Live, on Twitter… SEAC Underground!

Friends, Southeasternists, Countrypeeps,

Per the previous post, we’ve now got our own Twitter “handle” (at least, I think we do… I’m barely sure what a “handle” is, but I think it means “account”). We’d also like to encourage any fellow Twitter/Facebook/social media-users to embrace the hashtag #southeastarch for the sharing of tweets, links, etc. that fit the bill of interest.

SO! Please find and follow us on Twitter at @SEACundergound — there, we’ll be posting links to our own blog updates, as well as links to other news stories, other blogs, etc., relevant to theory, method, and practice in Southeastern archaeology. Keep coming back to the WordPress site for our full length ramblings on the state of theory in the field, ethical implications of archaeological research, and everyone’s favorite rock jocks.

Mississippian panther pot serving as our current Twitter photo. Truly, this is an awesome pot. #catsforever

Mississippian panther pot serving as our current Twitter photo. Truly, this is an awesome pot. #catsforever

For those of you who may just be discovering our little online project, here’s the 411 from our “About” page:

“This blog first started as a series of conversations between graduate students who were just simply interested in what others were doing. Those extended conversations then became the catalyst for a SEAC symposium, which was organized almost entirely using a group Facebook page. There, we posted abstracts, solicited ideas for who to invite as discussants, and shared comments and papers relevant to our research. After the symposium was over, we again polled our cadre of grad students to see what we wanted to do next. A common request was for some sort of online presence, and thus the idea for this blog was born.”

I should emphasize here that SEAC Underground is not officially affiliated with SEAC (the Southeastern Archaeological Conference), beyond the fact that I’m pretty sure all of our regular contributors are members. In other words, the opinions expressed on our blog and on Twitter don’t necessarily reflect the views of the wider organization. Instead, this is a clearinghouse of what we find interesting, what is distracting us from finishing our dissertations, and what appears to be generally going down in southeastern archaeology.

If/when you find us in the Twitterverse, you’ll note that our current profile includes two photos that, in my mind, capture some of the awesomeness of Southeastern archaeology. As for their attribution, the cover photo was snapped by me on  truly absurd roadtrip from Ann Arbor, Michigan to Baton Rouge, Lousiana for the SEAC meeting in 2012.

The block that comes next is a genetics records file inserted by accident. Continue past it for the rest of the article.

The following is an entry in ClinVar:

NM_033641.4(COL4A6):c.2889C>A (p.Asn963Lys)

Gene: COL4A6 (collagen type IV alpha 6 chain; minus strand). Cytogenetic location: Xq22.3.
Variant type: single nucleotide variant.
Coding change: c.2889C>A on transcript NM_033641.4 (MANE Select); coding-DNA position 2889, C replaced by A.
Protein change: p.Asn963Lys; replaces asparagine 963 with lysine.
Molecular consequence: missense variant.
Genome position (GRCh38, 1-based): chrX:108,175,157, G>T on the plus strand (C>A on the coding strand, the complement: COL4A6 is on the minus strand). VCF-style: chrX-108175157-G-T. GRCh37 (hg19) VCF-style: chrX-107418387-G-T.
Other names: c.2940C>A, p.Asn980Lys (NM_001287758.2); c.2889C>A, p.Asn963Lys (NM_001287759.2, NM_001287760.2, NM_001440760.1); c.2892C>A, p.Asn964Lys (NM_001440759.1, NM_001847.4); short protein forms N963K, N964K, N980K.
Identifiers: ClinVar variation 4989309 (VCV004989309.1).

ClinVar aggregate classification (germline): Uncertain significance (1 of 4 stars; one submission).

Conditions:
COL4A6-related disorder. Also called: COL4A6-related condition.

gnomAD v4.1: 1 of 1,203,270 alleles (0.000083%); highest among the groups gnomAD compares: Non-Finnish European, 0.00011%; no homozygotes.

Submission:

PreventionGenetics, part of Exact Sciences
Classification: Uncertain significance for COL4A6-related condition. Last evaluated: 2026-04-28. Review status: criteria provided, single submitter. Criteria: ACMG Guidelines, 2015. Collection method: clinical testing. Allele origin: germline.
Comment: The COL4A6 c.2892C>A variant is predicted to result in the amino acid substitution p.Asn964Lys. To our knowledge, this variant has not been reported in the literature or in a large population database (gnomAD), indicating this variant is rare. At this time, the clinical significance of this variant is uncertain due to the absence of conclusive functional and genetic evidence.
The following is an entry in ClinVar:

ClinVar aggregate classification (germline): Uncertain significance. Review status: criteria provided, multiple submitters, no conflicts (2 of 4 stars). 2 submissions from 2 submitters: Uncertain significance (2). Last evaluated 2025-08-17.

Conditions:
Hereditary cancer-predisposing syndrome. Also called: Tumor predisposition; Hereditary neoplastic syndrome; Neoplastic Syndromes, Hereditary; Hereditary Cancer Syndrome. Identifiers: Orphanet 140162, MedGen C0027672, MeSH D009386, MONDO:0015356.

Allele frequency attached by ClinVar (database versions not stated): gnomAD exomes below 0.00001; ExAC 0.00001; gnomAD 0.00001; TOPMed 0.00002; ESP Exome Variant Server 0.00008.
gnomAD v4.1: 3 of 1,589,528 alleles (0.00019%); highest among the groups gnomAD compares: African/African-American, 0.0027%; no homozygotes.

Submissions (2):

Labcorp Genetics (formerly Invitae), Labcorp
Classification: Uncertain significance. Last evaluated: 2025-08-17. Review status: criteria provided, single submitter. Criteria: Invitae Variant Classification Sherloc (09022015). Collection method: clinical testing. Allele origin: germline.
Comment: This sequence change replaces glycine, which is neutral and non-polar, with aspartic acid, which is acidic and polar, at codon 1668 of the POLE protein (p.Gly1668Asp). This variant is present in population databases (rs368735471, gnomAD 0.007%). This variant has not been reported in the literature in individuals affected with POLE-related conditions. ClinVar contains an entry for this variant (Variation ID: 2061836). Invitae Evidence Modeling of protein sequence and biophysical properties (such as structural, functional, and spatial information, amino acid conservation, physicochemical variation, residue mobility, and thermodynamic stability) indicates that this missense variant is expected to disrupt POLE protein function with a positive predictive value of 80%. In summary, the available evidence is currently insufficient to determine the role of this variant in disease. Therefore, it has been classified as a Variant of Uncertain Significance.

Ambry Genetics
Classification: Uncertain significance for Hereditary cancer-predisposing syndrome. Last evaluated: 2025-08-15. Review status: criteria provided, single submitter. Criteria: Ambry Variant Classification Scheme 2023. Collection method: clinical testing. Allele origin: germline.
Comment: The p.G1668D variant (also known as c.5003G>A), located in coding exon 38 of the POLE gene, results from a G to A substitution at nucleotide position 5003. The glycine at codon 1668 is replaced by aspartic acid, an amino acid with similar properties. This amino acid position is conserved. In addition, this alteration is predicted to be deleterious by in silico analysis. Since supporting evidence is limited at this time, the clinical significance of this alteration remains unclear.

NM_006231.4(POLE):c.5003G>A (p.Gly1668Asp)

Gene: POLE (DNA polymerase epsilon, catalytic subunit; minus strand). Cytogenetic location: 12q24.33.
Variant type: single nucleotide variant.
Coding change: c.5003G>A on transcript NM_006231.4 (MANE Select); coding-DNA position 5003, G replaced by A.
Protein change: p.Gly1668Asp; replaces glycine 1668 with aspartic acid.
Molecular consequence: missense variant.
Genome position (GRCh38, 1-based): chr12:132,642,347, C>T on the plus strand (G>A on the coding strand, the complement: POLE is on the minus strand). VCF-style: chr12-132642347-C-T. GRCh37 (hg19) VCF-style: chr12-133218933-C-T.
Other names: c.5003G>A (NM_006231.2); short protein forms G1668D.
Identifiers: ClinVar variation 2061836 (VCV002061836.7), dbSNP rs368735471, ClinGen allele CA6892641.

Guess that mound!

Guess that mound!

Meanwhile, our current profile pic (shown above) comes from Wikimedia Commons, and shows a “ceramic of the Underwater Panther, from the Mississippian culture, 1400 – 1600, found in Rose Mound, Cross County, Arkansas, US. From the Smithsonian Museum of the American Indian, New York.” No one should be remotely surprised that I chose a cat-like artifact for this picture. That said, if you have better ideas, send them our way (post them on Twitter, or in the comments, or something!), and if they are (1) awesome and (2) have a proper attribution, we can switch it up!

And, in the meantime follow us! And tag #southeastarch! The SEAC meeting only comes once a year, but thanks to the interwebs, and blogs, and Twitter, we can keep the archaeo-fun going all year round. Join the party!


7 comments on “Live, on Twitter… SEAC Underground!

  1. robertlfs says:

    Poverty Point, without the trees, I think

  2. Alice Wright says:

    Totally! Mound A/”Bird Mound”. Now that it doesn’t have trees on it, you can really get a good view and sense of the entire Poverty Point landscape from its summit, complete with embankments and alignments to other mounds. Super cool.

  3. Shane says:

    Two things…

    1) Back in the day, I wanted to make a pie chart illustrating the percentage of your facebook posts that involved cats.

    2) You totally got that “rock jock” line from Sarah Sherwood, didn’t you?

  4. Alice Wright says:

    (1) I am *this close* to spending my first days post-PhD collating every photo-episode of “Working at Home with Cats” into a magical Tumblr or something. There have got to be nearly 100 by now. TIME WELL SPENT.

    (2) OBVIOUSLY.

  5. dover1952 says:

    Congratulations y’all!!!!!

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